Last updated: 3 February 2021
The misuse of alcohol or drugs can have an impact on a student’s academic work, mental health, social relationships and physical wellbeing.
This policy aims to facilitate the early identification of such problems and to
encourage students to seek advice, help and assistance voluntarily before their studies are adversely affected. Staff will provide guidance as to where appropriate professional assistance is available. The University will balance disciplinary action, educational approached and appropriate support for students who misuse these substances.
In this context alcohol misuse is defined as;
(a) the habitual or occasional excessive drinking of alcohol by students, whereby;
(i) their ability to make sound judgements is impaired, or
(ii) their conduct becomes unacceptable, or
(iii) they endanger the health and/or safety of others or themselves.
Drugs misuse is defined as;
(a) dealing (to students or non-students)
(b) the taking of illegal drugs
(c) the taking of drugs, illicit or otherwise, whereby;
(i) their ability to make sound judgements is significantly impaired, or
(ii) their conduct becomes unacceptable, or
(iii) they endanger the health and/or safety of others or themselves
The University regards an individual’s dependence on either drugs or alcohol as a health problem. If someone is experiencing difficulties Student Services has information, helpline numbers and a confidential counselling service, some of which are accessible online:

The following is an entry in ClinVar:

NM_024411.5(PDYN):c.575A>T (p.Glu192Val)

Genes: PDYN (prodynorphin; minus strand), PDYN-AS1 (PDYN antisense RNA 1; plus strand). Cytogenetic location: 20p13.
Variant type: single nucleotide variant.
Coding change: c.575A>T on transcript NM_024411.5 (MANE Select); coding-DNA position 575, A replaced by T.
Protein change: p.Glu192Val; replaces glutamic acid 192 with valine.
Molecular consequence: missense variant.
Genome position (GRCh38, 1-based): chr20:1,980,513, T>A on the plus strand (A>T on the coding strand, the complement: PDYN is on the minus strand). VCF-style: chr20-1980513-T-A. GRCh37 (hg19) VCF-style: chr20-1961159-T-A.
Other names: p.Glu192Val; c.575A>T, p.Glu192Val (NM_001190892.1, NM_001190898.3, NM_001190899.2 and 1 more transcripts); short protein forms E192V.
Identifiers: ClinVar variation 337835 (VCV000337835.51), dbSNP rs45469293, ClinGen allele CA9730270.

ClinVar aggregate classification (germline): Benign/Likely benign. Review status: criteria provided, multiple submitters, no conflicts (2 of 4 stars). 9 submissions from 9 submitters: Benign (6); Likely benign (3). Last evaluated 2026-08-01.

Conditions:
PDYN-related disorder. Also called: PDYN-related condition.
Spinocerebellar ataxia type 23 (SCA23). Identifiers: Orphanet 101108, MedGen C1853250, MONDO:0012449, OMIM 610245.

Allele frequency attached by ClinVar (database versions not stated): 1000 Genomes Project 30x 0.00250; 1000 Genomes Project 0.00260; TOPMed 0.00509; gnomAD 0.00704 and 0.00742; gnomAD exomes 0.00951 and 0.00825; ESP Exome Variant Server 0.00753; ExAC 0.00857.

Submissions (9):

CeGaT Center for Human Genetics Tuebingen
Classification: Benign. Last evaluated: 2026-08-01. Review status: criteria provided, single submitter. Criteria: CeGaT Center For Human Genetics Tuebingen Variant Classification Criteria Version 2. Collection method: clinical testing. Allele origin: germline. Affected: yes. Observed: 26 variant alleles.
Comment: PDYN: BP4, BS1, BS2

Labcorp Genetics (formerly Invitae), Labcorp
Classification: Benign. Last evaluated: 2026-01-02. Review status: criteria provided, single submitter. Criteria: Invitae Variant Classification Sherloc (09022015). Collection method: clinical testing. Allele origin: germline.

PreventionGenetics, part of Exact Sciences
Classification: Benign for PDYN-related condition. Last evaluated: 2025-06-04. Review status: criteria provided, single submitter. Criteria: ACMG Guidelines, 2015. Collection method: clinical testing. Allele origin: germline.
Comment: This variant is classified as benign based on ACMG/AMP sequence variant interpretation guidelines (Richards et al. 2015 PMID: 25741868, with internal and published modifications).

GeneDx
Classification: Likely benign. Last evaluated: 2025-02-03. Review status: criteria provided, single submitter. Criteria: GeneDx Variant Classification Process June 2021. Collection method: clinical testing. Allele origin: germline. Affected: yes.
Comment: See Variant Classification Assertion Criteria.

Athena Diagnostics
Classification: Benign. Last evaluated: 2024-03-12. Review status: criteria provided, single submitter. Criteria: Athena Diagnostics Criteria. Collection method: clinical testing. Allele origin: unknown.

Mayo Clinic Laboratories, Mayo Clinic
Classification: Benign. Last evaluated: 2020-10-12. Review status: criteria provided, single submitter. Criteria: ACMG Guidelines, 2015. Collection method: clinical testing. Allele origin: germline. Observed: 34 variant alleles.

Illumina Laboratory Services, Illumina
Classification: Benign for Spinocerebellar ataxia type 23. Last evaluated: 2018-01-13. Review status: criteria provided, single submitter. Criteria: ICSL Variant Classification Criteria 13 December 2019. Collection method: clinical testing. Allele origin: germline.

For those wishing to discuss problems related to their own or another’s misuse of drugs or alcohol, advice is available internally through the University from;
(a) Student Services
(i) Student Helpzones
(ii) Accommodation Residential Support Team
(iii) Counselling & Mental Health and Wellbeing Service
(iv) Disability & Welfare Manager
(v) Chaplaincy & Faiths team
(vi) Medical Centre
(vii) Student Health Adviser
(b) Students’ Union
There will be no unnecessary disclosure of information and confidentiality will be respected when using any of the above services. The Student Services Confidentiality Policy is available on-line:
Students may wish to seek advice from their Academic Review Tutor who will not provide direct advice on substance misuse, but can provide guidance as to where professional help is available.
Support is also available external to the University from external organisations such as:
(a) Gloucestershire Drug & Alcohol Services (GDAS): http://www.gdas.co.uk/
(b) Frank: http://www.talktofrank.com/
Students with an alcohol or drug-related problem may come to the notice of staff or students through a change in their conduct and performance. It is in the interest of any student with a problem to be offered help and guidance at the earliest opportunity.
Any student attending University under the influence of alcohol or drugs who is deemed by staff to be disruptive or in breach of Health and Safety regulations or the Student Code of Conduct, will be asked to leave the premises. The staff members in asking a student to leave will make all reasonable efforts to ensure that the student can leave safely to an appropriate place. Note is particularly drawn to the importance of safe operating practice of dangerous machinery.